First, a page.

Confidence and conflicts of duty in surgery
Coggon, John and Wheeler, Robert (2010) Confidence and conflicts of duty in surgery. Annals of The Royal College of Surgeons of England, 92, (2), 113-117. (doi:10.1038/sj.bdj.2010.538). (PMID:20353640).
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This paper offers an exploration of the right to confidentiality, considering the moral importance of private information. It is shown that the legitimate value that individuals derive from confidentiality stems from the public interest. It is re-assuring, therefore, that public interest arguments must be made to justify breaches of confidentiality. The General Medical Council's guidance gives very high importance to duties to maintain confidences, but also rightly acknowledges that, at times, there are more important duties that must be met. Nevertheless, this potential conflict of obligations may place the surgeon in difficult clinical situations, and examples of these are described, together with suggestions for resolution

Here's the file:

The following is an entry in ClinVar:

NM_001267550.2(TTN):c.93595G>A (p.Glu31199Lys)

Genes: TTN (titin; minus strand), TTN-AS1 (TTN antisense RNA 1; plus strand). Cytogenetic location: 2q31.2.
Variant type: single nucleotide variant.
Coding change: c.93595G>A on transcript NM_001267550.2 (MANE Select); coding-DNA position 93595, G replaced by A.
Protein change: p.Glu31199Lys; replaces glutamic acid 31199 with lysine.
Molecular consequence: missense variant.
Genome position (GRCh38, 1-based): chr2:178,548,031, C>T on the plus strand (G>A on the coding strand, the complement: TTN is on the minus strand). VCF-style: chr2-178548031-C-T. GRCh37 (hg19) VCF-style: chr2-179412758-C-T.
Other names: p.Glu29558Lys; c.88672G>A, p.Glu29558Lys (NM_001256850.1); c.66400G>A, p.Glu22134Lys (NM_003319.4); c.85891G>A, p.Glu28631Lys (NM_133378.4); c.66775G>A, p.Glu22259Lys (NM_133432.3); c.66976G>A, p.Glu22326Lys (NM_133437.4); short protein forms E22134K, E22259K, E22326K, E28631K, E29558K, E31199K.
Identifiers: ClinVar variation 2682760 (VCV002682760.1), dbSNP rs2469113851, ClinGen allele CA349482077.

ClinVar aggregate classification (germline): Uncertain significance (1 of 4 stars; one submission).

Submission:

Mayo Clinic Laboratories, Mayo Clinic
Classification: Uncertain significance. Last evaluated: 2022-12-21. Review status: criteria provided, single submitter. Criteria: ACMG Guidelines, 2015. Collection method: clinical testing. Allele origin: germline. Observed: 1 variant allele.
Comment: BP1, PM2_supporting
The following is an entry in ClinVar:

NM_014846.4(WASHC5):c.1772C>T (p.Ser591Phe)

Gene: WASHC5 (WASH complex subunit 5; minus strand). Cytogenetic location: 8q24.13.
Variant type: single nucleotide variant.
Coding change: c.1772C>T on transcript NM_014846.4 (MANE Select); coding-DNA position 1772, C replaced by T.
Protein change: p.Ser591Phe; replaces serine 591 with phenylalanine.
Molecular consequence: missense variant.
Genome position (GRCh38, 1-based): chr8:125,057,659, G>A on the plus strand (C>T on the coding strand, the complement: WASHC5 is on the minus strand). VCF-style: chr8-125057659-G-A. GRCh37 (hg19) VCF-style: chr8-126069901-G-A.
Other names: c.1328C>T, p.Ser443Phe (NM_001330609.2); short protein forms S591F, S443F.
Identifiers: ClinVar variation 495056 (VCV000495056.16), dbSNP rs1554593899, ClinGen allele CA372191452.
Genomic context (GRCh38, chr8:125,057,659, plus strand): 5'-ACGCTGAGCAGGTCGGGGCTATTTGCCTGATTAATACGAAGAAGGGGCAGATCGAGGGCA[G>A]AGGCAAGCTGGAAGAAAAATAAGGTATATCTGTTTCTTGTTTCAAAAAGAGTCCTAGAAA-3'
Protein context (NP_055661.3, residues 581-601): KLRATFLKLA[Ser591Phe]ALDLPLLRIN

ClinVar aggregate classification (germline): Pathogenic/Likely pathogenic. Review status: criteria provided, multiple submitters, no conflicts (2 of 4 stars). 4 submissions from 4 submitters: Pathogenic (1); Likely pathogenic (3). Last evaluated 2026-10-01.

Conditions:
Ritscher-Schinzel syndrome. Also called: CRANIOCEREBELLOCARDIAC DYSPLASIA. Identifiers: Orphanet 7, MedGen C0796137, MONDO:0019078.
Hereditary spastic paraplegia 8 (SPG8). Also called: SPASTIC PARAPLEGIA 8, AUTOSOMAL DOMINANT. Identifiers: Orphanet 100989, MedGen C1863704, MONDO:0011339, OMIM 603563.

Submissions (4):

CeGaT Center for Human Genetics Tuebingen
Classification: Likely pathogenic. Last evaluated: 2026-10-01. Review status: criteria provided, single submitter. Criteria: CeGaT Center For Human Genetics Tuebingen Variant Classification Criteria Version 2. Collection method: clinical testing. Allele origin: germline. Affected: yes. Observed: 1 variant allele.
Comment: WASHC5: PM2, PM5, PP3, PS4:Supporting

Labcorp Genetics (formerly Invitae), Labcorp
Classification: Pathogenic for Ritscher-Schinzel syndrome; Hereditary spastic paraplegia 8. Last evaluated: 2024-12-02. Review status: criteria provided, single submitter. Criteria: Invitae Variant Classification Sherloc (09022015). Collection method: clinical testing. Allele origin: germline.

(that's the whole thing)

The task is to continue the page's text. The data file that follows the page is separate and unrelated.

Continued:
|Digital Object Identifier (DOI):||doi:10.1038/sj.bdj.2010.538|
|Subjects:||B Philosophy. Psychology. Religion > BJ Ethics
R Medicine > RA Public aspects of medicine > RA1001 Forensic Medicine. Medical jurisprudence. Legal medicine
|Divisions:||Faculty of Business and Law > Southampton Law School
|Date Deposited:||19 Sep 2012 11:00|
|Last Modified:||31 Mar 2016 14:34|
|RDF:||RDF+N-Triples, RDF+N3, RDF+XML, Browse.|
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